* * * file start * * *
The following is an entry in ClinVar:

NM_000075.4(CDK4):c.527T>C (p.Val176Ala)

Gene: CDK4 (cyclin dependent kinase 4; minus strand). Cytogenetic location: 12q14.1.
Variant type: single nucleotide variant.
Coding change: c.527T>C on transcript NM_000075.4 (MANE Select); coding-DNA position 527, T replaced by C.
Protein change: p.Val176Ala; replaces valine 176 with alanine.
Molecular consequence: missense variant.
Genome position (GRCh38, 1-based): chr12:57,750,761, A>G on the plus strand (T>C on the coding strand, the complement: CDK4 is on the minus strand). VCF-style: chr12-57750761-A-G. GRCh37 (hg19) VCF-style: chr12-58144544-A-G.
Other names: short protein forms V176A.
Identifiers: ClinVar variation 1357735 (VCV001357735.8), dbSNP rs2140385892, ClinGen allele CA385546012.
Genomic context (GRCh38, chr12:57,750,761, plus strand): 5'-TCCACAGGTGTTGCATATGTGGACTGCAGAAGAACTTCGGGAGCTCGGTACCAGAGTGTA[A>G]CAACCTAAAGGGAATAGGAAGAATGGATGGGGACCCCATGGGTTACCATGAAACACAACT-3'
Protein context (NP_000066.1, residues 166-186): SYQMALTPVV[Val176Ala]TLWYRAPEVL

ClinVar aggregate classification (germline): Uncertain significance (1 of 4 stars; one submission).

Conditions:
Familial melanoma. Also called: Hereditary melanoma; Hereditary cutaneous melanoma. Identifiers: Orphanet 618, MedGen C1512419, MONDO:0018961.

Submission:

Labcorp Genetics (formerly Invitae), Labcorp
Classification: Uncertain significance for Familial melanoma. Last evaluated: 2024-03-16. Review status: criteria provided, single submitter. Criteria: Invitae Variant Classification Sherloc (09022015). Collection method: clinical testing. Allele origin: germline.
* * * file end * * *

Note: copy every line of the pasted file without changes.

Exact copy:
The following is an entry in ClinVar:

NM_000075.4(CDK4):c.527T>C (p.Val176Ala)

Gene: CDK4 (cyclin dependent kinase 4; minus strand). Cytogenetic location: 12q14.1.
Variant type: single nucleotide variant.
Coding change: c.527T>C on transcript NM_000075.4 (MANE Select); coding-DNA position 527, T replaced by C.
Protein change: p.Val176Ala; replaces valine 176 with alanine.
Molecular consequence: missense variant.
Genome position (GRCh38, 1-based): chr12:57,750,761, A>G on the plus strand (T>C on the coding strand, the complement: CDK4 is on the minus strand). VCF-style: chr12-57750761-A-G. GRCh37 (hg19) VCF-style: chr12-58144544-A-G.
Other names: short protein forms V176A.
Identifiers: ClinVar variation 1357735 (VCV001357735.8), dbSNP rs2140385892, ClinGen allele CA385546012.
Genomic context (GRCh38, chr12:57,750,761, plus strand): 5'-TCCACAGGTGTTGCATATGTGGACTGCAGAAGAACTTCGGGAGCTCGGTACCAGAGTGTA[A>G]CAACCTAAAGGGAATAGGAAGAATGGATGGGGACCCCATGGGTTACCATGAAACACAACT-3'
Protein context (NP_000066.1, residues 166-186): SYQMALTPVV[Val176Ala]TLWYRAPEVL

ClinVar aggregate classification (germline): Uncertain significance (1 of 4 stars; one submission).

Conditions:
Familial melanoma. Also called: Hereditary melanoma; Hereditary cutaneous melanoma. Identifiers: Orphanet 618, MedGen C1512419, MONDO:0018961.

Submission:

Labcorp Genetics (formerly Invitae), Labcorp
Classification: Uncertain significance for Familial melanoma. Last evaluated: 2024-03-16. Review status: criteria provided, single submitter. Criteria: Invitae Variant Classification Sherloc (09022015). Collection method: clinical testing. Allele origin: germline.